How to Beat Cancer—Twice

What doctors and their patients should be talking about when it comes to cancer awareness.

How to Beat Cancer—TwiceIda Mae Astute/Getty Images
Just two weeks after completing the New York City marathon, Nebraska teacher and track coach Andrea Kabourek, 32, learned she had breast cancer. Irreverent, tough, and optimistic, she sailed through her double mastectomy and chemotherapy, missing only six days of teaching while she received eight rounds of powerful, cancer-killing drugs.

The chemotherapy was successful, and Kabourek thought she had beaten cancer. She went back to her two loves: teaching and travel. But just about a year later, in 2011, Kabourek found herself winded after running halfway around the track and then walking up a single flight of stairs. This time, she was diagnosed with leukemia, which most likely developed as a “side effect” of her original chemotherapy treatment. “It’s like the small print on the back of the bottle,” says Kabourek, who was stunned by the development.

After more chemotherapy and a bone marrow transplant, Kabourek is back at Lincoln East High School. But she’s disturbed that some of the same drugs that led to her leukemia were deployed again to destroy her bone marrow’s abnormal (along with normal) cells before her transplant.

Kabourek joined the growing ranks of cancer survivors who are confronting second, new malignancies—not a recurrence or spread of their original disease. Sometimes, as with Kabourek, the new cancer is an aftereffect of powerful radiation or chemotherapy treatments. Other times, genetic or familial risks play a role. And sometimes, lifestyle—diet or exposure to toxins—is to blame. The numbers are surging: An astonishing one in six people with a new cancer diagnosis had previously been diagnosed with a different cancer. “If you lump together all second cancers, it’s a very common diagnosis,” says Marie Wood, MD, professor of medicine at the University of Vermont College of Medicine. Only initial breast, prostate, and lung cancers affect more people.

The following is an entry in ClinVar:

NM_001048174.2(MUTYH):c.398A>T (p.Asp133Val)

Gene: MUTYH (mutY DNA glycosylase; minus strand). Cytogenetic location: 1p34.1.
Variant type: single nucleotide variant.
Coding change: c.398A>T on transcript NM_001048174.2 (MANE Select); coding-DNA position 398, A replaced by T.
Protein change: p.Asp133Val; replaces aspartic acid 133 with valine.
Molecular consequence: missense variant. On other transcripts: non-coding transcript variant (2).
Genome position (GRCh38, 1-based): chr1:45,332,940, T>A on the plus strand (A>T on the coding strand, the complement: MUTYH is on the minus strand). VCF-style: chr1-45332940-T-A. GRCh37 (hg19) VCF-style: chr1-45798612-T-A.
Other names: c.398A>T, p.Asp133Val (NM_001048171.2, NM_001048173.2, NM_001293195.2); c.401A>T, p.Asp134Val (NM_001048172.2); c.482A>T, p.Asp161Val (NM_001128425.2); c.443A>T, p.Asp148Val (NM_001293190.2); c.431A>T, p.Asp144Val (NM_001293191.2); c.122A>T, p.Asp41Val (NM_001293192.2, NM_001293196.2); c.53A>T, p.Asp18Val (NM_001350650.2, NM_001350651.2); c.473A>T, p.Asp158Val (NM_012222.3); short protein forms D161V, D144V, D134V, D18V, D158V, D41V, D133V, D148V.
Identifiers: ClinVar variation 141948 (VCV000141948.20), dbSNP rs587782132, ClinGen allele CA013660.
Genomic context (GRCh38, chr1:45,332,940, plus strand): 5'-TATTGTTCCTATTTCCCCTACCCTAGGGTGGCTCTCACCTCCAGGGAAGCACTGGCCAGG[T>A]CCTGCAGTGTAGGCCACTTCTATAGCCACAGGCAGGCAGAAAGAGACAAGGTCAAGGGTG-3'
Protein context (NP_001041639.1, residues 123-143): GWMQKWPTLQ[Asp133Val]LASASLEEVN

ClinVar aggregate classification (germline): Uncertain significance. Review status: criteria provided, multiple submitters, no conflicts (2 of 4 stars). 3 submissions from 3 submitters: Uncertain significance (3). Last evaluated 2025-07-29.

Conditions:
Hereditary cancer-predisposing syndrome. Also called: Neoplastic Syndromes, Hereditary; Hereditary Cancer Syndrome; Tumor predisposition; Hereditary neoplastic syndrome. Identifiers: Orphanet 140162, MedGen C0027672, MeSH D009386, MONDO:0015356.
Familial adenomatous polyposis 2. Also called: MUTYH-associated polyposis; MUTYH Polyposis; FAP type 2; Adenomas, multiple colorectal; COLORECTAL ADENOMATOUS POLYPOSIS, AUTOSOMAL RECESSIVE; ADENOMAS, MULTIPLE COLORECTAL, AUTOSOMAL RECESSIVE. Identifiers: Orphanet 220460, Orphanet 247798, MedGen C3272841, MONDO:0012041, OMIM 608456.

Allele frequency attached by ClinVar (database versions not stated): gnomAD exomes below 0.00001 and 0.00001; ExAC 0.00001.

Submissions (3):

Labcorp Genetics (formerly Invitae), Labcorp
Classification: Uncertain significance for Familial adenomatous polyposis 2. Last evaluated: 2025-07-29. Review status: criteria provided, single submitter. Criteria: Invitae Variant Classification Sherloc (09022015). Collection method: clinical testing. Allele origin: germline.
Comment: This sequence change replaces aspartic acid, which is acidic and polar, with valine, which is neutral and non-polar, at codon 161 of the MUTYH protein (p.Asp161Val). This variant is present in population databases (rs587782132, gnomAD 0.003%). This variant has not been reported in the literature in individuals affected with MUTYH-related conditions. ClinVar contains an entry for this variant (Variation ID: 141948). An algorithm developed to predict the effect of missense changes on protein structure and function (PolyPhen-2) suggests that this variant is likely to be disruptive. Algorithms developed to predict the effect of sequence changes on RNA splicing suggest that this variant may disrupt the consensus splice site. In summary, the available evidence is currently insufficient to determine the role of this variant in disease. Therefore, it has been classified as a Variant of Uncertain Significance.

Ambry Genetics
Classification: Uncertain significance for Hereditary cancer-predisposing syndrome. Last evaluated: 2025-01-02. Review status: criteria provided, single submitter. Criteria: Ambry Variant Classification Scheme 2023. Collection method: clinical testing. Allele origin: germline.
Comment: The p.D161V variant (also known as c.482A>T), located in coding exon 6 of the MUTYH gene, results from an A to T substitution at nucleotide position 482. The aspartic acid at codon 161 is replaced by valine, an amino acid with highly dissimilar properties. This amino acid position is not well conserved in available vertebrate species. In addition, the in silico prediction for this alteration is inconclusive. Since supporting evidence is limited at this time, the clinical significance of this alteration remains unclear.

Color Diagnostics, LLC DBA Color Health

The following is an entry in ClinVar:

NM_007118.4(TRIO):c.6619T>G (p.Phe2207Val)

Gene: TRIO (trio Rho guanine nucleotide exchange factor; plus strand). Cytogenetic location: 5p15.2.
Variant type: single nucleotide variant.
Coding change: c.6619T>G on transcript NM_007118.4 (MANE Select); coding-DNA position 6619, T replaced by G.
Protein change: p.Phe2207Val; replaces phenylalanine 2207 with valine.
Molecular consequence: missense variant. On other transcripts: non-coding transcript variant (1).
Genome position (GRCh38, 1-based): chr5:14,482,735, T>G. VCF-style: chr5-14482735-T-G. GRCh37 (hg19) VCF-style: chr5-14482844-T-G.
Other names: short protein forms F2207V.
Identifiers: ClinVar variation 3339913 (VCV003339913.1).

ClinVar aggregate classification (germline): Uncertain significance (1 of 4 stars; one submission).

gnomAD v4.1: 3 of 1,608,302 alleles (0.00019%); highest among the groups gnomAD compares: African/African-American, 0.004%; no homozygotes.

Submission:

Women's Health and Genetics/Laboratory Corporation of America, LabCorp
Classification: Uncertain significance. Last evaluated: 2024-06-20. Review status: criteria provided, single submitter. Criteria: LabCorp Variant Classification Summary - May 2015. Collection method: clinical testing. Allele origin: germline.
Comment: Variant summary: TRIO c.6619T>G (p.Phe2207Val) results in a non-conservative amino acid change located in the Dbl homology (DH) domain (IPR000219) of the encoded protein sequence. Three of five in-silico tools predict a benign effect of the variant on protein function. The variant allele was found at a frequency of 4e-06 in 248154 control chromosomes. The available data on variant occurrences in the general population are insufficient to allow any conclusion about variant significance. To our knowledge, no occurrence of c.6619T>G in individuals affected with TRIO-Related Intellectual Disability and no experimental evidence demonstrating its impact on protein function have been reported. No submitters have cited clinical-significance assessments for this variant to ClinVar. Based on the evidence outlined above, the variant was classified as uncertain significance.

Second cancers entered the breakfast-table consciousness of millions last June, when Good Morning America anchor Robin Roberts, a breast cancer survivor, revealed that she now has a form of bone marrow cancer called myelodysplastic syndrome (MDS). As with about one in five MDS patients, previous chemotherapy and/or radiation likely caused Roberts’s new life-threatening condition (she’d received both types of cancer treatment five years earlier). Roberts is currently recovering after receiving a bone marrow transplant from her sister.

In September, Kathy Bates revealed she had completed breast cancer treatment, nine years after first being treated for ovarian cancer. And Sharon Osbourne, a colon cancer survivor, announced last fall that after testing positive for a breast cancer gene, she had undergone prophylactic mastectomy to avoid developing a new cancer.

Second cancers may be an unavoidable risk of lifesaving cancer treatment. But there are ways for people to minimize that risk. Here’s what doctors should be telling their cancer patients … and what all of us should know about the new front in the war against cancer.

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